Third, China’s longstanding opacity about its nuclear forces and policies is risky, especially given the evidence of misperceptions and misunderstandings between Beijing and Washington. China and the United States appear to have dangerously different views of escalation dynamics and the ability of countries to control the scope and intensity of a conflict. For one, while American experts frequently highlight potential escalation pathways in a crisis or conflict, Chinese strategists appear overly sanguine about the escalatory potential of steps China might take with its nuclear forces to signal resolve. This mismatch in perceptions could lead each side to misjudge the actions or intentions of the other. For example, Chinese military texts describe potentially escalatory signaling practices for demonstrating resolve in a crisis, including broadcasting operations involving its strategic forces and even launching an intercontinental ballistic missile armed with a conventional warhead against an adversary’s territory. Though there is no indication that China ever deployed conventionally armed intercontinental ballistic missiles, such future actions could be easily mistaken for preparations of an actual nuclear strike. American skepticism about China’s nuclear policies, including its no-first-use pledge, exacerbates these risks.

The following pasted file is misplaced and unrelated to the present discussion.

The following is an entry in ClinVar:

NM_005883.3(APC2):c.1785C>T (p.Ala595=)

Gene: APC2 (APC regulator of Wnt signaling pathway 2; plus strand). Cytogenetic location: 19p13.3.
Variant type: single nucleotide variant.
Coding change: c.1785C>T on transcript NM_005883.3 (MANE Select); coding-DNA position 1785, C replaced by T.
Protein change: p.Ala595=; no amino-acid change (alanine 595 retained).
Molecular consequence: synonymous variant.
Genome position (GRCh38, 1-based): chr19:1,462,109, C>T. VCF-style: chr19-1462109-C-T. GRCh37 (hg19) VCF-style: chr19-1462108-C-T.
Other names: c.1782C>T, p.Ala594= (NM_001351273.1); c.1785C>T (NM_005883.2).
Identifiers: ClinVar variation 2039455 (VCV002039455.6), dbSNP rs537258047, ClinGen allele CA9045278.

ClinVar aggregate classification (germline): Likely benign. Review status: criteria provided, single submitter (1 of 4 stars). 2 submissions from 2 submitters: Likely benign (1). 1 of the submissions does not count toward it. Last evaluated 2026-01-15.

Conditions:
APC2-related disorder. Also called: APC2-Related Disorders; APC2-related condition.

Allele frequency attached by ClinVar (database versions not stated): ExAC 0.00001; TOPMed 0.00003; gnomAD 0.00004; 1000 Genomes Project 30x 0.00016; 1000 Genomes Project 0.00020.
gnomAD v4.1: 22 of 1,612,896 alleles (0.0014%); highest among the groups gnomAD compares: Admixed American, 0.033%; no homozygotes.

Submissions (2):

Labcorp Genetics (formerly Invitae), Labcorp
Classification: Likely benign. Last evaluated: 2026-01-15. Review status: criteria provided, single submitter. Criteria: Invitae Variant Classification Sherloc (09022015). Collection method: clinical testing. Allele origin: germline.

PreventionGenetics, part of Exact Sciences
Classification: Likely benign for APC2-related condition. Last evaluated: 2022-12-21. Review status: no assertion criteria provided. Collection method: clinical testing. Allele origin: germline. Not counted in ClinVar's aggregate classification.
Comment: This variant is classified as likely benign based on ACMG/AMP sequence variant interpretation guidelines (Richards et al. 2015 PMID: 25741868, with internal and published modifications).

Similarly, although skepticism about China’s no-first-use policy may be overblown, it would be dangerous to assume that it is inviolable in all possible circumstances. In a crisis or a conflict, plans can change. There are occasional reports of Chinese strategists and military officers debating the merits of the no-first-use policy, including expressing concerns about potential adversary efforts to exploit China’s no-first-use policy by mounting a conventional first strike against China’s nuclear forces. Versions of this debate have been going on for decades and there is no hard evidence that China’s no-first-use policy has changed (indeed, the existence of the debate is itself evidence that the policy is still in place). But that should not lead U.S. military planners to assume that there is no risk in non-nuclear operations intended to degrade Chinese warfighting capabilities or impose costs on China.